Coinworks launched an ambitious campaign to catalogue and photograph every one of the 300 known Holey Dollars at the ANDA Perth Money Expo held at Domain Stadium, Subiaco on February 27 and 28.
The Coinworks campaign, known as the ‘Holey Dollar Pictorial History’, is the brainchild of Coinworks managing director - and now ANDA President - Belinda Downie.
To mark the launch Coinworks displayed three of the very best Holey Dollars at the Perth Money Expo. Valued at $1.5 million they included the famous Pillar Dollar, the equally famous Hannibal Head Holey Dollar and an extremely rare, high quality 1808 Ferdinand VII Holey Dollar.
To add a different nuance to the launch, Coinworks commissioned artist Sarah Braybrook to create an original oil painting of the Ferdinand VII Holey Dollar. Sarah worked in the numismatic industry decades ago with Belinda and both women are of the strong belief that rare coins reflect points in our history. And have an aesthetic appeal that can be translated to canvas.
The 1808 Ferdinand VII Holey Dollar and the painting were displayed at the expo with rapturous acclaim.
The Holey Dollar is Australia’s first coin and dates back to when Lachlan Macquarie was governor of the New South Wales colony between 1810 and 1821. Today the Holey Dollar is one of Australia’s most venerated coins.
To compile the Holey Dollar Pictorial History, the photograph, description, provenance, quality, weight and size of each Holey Dollar will be recorded and published on-line. And ultimately published in print.
The photograph will include shots of the original coin (both sides) and a close up of the countermarks (also both sides), of New South Wales, 1813 and Five Shillings.
Fifty of the 300 known Holey Dollars have already been catalogued. A major achievement given that the project has only just been announced.
Once details of the project filter further out into the market place, it will take on a life of its own with collectors eager to have their prized possessions included.
The exercise was previously undertaken in 1988 to coincide with Australia’s bicentennial celebrations: an era of ‘black and white’ photos and the ‘polaroid’. Re-production of many of the coins was poor. Weights and measurements were never obtained: nor quality assignations given.
As well, since that time, several new Holey dollars have been discovered and rightly deserve to take their place in Australia’s numismatic heritage as surviving examples of Lachlan Macquarie’s achievements.
Media coverage on the launch at the Perth Money expo was extensive and included:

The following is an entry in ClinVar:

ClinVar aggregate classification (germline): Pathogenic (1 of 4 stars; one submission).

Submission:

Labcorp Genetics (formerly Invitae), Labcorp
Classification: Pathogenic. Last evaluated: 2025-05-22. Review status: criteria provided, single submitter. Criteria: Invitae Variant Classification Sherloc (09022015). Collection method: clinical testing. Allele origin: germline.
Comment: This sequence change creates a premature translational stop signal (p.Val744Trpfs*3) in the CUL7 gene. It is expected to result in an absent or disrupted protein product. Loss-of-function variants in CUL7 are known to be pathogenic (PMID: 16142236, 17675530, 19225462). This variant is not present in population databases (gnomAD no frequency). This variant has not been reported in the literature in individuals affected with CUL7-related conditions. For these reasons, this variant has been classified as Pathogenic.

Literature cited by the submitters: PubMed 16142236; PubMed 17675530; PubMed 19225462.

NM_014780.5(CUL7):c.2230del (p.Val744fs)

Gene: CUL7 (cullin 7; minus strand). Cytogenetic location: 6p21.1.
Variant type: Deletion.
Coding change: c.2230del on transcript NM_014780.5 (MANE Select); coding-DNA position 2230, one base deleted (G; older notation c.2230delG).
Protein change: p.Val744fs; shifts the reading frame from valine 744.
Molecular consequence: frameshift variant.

- Channel 10 news. (The video clip is up on our web site.) And an extensive interview on West TV.
- Lead article in the Money Section of The West Australian on 22 February.
- Three radio interviews on 6PR, ABC and Great Southern Radio.
- Two web postings (see links below).
The coin and the painting
The coin chosen for the painting was an 1813 Holey Dollar struck on an 1808 Ferdinand VII, Mexico Mint Silver Dollar and is valued at $450,000.
It is a statement of fact that all Ferdinand VII Holey Dollars are extremely rare. (Thirteen are known.) Over and above its rarity, the coin is of such supreme quality that it belongs in the top five of the 300 surviving Holey Dollars. Furthermore, the coin’s provenance is impeccable.
You simply don’t need a magnifying glass to take in its quality or outstanding features. The original Spanish Silver Dollar from which this Holey Dollar was created is uniformly toned a beautiful gun metal blue grey colour. The surfaces are reflective and glossy. The countermarks are as struck, without wear and fully detailed as to the impression of the inner denticles, lettering Five Shillings and New South Wales, date 1813, fleur de lis, double twig of leaves and tiny H.
For Coinworks, rare coin history is a passion. Commissioning Sarah Braybrook to paint an oil of the Holey Dollar is intrinsic to the Holey Dollar Pictorial History project and the Coinworks attitude of breaking new ground.
Coinworks embraces change.
For Sarah, painting the Holey Dollar on canvas was a work that constantly challenged her during a process that involved 15 layers of oil and 120 hours of toil from start to finish.
Sarah’s experience from working in the numismatics industry was a distinct advantage when it came to painting the Holey Dollar. She knew what needed to be highlighted because, as an artist, she had been trained to see colours.
The first layer put the composition in place – the skeleton of the painting. The challenge was to bring out the colour and lustre in the coin.
Sarah painted the Holey Dollar on canvas measuring 36 cm by 41 cm.
Every session was documented on video so Belinda could see how the painting was taking shape. Oils really worked well. They stayed wet for a long time, so they could be easily manipulated to look seamless.
Sarah commented that painting the Holey Dollar was particularly satisfying given the quality of the coin and its history dating back to Lachlan Macquarie’s reign as governor of the infant colony of New South Wales between 1810 and 1821.